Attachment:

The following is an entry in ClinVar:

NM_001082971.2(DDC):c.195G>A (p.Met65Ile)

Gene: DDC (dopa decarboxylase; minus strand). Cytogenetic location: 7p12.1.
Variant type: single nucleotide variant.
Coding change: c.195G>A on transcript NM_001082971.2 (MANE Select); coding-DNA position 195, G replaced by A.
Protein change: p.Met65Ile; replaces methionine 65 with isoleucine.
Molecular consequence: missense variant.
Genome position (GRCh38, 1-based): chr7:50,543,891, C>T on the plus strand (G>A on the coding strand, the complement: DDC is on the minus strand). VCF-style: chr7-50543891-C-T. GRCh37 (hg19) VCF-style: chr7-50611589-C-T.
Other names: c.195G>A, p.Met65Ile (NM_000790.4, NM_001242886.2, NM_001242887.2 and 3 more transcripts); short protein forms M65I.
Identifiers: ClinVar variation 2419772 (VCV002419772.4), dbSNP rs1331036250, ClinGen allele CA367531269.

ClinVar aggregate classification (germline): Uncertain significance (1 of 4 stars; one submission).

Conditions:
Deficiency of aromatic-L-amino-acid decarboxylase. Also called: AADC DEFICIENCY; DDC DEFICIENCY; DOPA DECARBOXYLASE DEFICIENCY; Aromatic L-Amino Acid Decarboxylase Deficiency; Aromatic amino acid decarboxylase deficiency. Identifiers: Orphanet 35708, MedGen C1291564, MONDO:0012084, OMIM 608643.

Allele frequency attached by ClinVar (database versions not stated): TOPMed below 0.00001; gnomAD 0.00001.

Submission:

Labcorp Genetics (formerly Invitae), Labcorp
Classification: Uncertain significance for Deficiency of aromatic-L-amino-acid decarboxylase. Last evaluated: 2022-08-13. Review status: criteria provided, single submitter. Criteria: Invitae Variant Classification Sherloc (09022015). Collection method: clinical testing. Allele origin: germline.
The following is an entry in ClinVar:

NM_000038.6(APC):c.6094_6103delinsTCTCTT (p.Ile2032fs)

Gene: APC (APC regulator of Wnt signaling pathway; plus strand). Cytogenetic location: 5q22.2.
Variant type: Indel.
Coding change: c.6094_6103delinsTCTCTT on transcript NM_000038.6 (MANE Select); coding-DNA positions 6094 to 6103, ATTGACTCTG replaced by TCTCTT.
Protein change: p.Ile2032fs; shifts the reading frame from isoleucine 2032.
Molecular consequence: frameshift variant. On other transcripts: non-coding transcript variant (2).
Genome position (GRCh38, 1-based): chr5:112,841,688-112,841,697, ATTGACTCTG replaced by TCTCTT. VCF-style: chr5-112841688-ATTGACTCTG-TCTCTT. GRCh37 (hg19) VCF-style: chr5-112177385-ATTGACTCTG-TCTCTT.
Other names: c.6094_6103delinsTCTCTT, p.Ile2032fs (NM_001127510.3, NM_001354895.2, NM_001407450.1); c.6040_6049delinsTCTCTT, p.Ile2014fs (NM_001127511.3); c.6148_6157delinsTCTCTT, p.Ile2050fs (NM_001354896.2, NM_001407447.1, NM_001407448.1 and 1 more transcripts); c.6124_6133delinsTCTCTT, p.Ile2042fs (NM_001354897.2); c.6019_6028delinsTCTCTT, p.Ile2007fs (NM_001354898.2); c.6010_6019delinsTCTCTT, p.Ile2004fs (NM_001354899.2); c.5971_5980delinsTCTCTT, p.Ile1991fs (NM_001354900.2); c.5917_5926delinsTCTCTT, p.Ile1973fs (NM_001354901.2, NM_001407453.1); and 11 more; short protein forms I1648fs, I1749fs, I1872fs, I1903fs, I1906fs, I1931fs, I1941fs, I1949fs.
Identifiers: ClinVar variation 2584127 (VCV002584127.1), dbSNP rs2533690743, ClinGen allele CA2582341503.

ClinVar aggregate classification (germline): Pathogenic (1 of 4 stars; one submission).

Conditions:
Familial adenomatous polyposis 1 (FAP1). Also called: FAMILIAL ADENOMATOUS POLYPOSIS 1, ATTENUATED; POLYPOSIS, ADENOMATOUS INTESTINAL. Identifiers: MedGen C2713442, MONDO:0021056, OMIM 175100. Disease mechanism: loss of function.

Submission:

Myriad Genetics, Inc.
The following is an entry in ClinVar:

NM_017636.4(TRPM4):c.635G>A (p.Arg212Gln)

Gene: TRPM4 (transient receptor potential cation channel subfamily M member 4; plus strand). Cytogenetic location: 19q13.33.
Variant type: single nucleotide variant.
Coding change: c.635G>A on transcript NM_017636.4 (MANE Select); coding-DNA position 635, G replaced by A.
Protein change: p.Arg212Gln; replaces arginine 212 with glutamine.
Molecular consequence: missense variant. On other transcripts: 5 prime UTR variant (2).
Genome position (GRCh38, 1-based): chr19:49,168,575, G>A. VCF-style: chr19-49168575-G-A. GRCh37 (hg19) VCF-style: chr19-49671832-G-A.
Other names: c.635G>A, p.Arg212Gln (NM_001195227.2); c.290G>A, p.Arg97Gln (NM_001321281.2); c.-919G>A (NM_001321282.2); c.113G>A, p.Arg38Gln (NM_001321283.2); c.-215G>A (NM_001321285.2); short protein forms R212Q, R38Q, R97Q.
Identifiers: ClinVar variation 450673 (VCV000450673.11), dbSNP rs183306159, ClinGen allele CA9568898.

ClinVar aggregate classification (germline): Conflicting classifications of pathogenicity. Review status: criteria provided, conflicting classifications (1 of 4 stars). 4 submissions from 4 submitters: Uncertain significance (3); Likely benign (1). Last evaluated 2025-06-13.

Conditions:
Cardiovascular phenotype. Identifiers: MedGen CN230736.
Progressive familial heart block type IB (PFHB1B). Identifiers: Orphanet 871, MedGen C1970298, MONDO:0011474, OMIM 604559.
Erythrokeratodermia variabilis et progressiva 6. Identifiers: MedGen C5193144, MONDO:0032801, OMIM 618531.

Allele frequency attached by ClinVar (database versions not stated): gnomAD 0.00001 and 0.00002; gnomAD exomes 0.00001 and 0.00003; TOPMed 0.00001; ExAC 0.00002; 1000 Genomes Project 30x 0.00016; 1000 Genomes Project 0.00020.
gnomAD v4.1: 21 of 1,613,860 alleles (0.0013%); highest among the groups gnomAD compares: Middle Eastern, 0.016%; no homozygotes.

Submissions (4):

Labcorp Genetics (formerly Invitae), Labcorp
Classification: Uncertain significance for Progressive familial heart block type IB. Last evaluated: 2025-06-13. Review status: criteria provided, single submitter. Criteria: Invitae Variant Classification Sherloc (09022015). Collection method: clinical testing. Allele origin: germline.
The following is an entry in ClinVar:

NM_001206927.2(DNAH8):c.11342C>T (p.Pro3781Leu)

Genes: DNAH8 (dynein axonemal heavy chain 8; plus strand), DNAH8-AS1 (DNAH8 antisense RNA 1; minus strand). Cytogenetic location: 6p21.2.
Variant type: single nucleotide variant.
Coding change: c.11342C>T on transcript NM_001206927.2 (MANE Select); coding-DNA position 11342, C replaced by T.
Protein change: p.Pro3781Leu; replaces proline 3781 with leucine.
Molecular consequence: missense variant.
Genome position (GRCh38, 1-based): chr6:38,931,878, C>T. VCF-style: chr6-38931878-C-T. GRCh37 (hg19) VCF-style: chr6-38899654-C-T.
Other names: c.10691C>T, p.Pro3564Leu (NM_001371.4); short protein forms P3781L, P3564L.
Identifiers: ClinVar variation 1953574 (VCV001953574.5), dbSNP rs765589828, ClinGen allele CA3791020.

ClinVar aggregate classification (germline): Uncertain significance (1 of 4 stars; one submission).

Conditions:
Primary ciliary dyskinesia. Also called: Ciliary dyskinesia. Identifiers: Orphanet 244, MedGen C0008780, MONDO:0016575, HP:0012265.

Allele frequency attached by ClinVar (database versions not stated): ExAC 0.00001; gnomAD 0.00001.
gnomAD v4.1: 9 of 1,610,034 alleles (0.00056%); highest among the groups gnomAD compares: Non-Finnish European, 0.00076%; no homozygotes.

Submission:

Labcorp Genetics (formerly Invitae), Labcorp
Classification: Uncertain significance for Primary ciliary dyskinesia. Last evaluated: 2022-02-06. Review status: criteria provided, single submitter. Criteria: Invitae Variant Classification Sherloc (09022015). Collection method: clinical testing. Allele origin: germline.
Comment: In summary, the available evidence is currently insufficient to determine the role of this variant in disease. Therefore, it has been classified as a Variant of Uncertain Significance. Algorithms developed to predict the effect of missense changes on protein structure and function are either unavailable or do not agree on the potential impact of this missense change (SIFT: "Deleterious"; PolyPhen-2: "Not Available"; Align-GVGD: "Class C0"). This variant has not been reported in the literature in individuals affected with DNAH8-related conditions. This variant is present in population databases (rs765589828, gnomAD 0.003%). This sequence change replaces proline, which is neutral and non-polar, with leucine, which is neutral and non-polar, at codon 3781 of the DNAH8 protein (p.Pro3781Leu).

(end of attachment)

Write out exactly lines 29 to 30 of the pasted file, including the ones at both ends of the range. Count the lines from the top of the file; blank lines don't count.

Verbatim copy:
Conditions:
Familial adenomatous polyposis 1 (FAP1). Also called: FAMILIAL ADENOMATOUS POLYPOSIS 1, ATTENUATED; POLYPOSIS, ADENOMATOUS INTESTINAL. Identifiers: MedGen C2713442, MONDO:0021056, OMIM 175100. Disease mechanism: loss of function.